Op-Ed

Why don’t women want to be feminists?

Sofia Hashi | Fulcrum Staff

Illustration by Mathias MacPhee

FEMINISM. IT’S A word that has seemingly become quite offensive to many people. Packing more of a punch than the original F word itself, these eight letters denote a social theory that many young women are distancing themselves from. But why should women be afraid of feminism? Why shouldn’t we want to label ourselves as feminists or stand up for women’s rights? It seems as if there’s an anti-movement going on right now, and it’s subtler than you think. This movement is our fear of feminism.

Many powerful women have come out to say that they would not like to be labelled as feminists. Music star Taylor Swift, French actor Juliette Binoche, and Yahoo CEO Marissa Mayer have all tossed the term out the window. Lady Gaga, too, was quoted as saying, “I’m not a feminist. I hail men, I love men, I celebrate American male culture and beer and bars and muscle cars.”

While Lady Gaga is certainly no authority on the topic, she is a powerful and successful woman in the public eye. Many young girls look up to such women, and we do take into account the image they’re selling—which, in this case, isn’t feminism friendly.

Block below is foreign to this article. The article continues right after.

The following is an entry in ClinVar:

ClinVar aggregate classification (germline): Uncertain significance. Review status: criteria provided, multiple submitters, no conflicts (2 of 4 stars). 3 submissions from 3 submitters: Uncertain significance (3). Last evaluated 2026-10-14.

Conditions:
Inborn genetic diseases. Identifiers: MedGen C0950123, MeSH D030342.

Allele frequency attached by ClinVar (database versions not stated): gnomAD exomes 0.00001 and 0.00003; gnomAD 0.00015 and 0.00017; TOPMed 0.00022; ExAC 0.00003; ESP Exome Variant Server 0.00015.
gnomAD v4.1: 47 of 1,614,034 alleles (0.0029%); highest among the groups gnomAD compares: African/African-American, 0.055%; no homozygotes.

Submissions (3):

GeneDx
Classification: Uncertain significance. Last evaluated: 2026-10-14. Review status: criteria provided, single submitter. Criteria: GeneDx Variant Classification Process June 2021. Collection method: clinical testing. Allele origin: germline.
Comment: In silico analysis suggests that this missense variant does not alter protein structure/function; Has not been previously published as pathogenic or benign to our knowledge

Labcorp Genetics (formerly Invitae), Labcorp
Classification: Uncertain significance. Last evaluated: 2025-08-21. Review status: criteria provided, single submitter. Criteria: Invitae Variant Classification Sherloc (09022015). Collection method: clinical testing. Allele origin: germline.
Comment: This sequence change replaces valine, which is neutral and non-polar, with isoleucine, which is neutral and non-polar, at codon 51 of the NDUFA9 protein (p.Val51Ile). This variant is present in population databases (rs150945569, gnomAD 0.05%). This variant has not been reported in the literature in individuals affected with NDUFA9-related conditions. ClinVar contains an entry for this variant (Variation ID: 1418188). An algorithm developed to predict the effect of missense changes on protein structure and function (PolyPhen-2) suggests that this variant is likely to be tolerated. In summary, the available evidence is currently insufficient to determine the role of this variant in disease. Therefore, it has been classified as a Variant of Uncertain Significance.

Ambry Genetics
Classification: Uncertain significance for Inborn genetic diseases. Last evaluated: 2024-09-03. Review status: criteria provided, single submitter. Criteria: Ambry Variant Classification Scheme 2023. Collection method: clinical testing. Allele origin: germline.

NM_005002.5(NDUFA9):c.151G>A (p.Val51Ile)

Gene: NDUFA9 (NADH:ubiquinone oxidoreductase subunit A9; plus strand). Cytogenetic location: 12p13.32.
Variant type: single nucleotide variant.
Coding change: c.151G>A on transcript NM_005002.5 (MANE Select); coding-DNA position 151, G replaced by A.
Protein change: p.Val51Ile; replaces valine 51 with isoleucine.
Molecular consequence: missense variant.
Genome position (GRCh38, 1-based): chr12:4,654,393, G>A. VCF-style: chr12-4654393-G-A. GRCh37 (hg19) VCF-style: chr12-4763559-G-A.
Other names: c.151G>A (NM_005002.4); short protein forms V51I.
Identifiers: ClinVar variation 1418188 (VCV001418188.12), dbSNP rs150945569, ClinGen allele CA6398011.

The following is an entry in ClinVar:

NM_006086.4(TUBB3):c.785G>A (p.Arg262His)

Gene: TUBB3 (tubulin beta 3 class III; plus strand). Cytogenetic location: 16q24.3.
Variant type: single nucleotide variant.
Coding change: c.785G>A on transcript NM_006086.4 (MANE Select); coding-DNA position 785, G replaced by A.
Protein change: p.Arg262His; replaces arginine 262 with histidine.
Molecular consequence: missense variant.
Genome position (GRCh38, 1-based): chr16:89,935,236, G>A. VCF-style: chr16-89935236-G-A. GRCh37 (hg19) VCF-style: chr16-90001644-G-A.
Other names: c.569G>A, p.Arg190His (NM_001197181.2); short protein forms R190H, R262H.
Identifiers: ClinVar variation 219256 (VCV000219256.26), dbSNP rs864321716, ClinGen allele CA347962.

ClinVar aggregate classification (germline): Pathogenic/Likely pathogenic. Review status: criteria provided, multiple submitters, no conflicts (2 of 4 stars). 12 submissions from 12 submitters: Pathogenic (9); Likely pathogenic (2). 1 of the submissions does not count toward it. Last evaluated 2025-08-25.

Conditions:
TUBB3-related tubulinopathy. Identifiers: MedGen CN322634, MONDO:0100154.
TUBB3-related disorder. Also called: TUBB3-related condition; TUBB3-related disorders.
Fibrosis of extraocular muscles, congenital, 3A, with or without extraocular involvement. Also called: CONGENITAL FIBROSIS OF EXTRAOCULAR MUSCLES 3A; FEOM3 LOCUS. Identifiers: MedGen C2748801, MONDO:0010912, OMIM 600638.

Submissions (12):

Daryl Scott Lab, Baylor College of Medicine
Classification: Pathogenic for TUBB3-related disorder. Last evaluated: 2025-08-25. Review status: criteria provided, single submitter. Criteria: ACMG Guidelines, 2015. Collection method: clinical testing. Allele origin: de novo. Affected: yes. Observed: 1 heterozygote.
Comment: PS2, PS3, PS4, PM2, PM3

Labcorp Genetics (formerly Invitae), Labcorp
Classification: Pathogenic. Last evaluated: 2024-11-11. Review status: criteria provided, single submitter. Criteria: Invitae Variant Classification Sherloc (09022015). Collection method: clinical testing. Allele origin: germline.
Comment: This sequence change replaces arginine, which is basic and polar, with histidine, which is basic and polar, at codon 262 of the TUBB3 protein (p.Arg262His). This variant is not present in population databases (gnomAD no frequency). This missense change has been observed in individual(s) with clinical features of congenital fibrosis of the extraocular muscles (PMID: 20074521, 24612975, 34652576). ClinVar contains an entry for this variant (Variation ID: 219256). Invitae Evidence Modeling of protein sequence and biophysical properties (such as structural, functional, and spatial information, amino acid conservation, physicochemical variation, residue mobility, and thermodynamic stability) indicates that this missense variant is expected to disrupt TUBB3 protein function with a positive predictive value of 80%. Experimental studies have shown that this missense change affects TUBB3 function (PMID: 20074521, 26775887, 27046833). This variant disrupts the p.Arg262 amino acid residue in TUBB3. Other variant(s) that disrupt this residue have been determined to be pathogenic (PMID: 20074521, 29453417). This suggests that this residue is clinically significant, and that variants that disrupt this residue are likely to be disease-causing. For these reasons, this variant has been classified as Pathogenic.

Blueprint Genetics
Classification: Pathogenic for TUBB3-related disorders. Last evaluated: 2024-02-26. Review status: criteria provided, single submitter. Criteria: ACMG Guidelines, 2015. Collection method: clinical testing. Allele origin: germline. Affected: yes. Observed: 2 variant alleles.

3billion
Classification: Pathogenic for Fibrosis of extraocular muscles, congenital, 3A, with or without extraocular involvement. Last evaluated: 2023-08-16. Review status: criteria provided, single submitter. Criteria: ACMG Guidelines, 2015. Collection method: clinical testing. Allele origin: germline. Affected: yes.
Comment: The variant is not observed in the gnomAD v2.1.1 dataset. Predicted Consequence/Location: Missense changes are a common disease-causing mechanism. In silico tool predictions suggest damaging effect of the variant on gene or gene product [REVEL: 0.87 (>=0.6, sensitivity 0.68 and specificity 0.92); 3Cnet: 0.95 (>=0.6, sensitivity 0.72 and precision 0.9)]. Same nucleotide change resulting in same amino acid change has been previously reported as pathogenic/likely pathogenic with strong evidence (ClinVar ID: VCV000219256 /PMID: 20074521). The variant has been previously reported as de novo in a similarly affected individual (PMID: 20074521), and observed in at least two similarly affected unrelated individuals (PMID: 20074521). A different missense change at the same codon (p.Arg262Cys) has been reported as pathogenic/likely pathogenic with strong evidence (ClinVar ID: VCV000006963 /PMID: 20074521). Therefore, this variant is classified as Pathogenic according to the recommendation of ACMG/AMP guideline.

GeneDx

So what happened to the golden age of girl power? Did it disappear with the previous generation, to be forgotten as a thing of the past?

The short answer is yes and no. We women have fallen into a false sense of security. We’ve won; in Canada, we’re protected under the law and legally entitled to the same rights and freedoms as men are. We can do anything we please now. Wear pants. Check. Pursue higher education. Check. Wear skirts. Check. Be a stay-at-home mom. Check. We have endless choices, and that’s all thanks to the feminist movement. But have we really won?

According to Statistics Canada, as of 2008, full-time working women still earn 71 cents less per hour than their male counterparts. Women are also two and a half times more likely than men to experience the worst kinds of violence, including being beaten, choked, sexually assaulted, or threatened with a knife or gun. The statistics are staggering—and these figures are just in Canada. Can you imagine the numbers for the rest of the world?

There are those who say feminism isn’t compatible with being a humanist. You can’t be a feminist if you celebrate male culture. That’s not true. Being a feminist simply means that you advocate for women’s rights on a social, political, and economic level. It’s not a guys-versus-girls sort of deal. In fact, all feminists are looking for is equality.

Feminism isn’t a thing of the past, and does belong in the 21st century. So, go ahead and call me a feminist. I’m not afraid.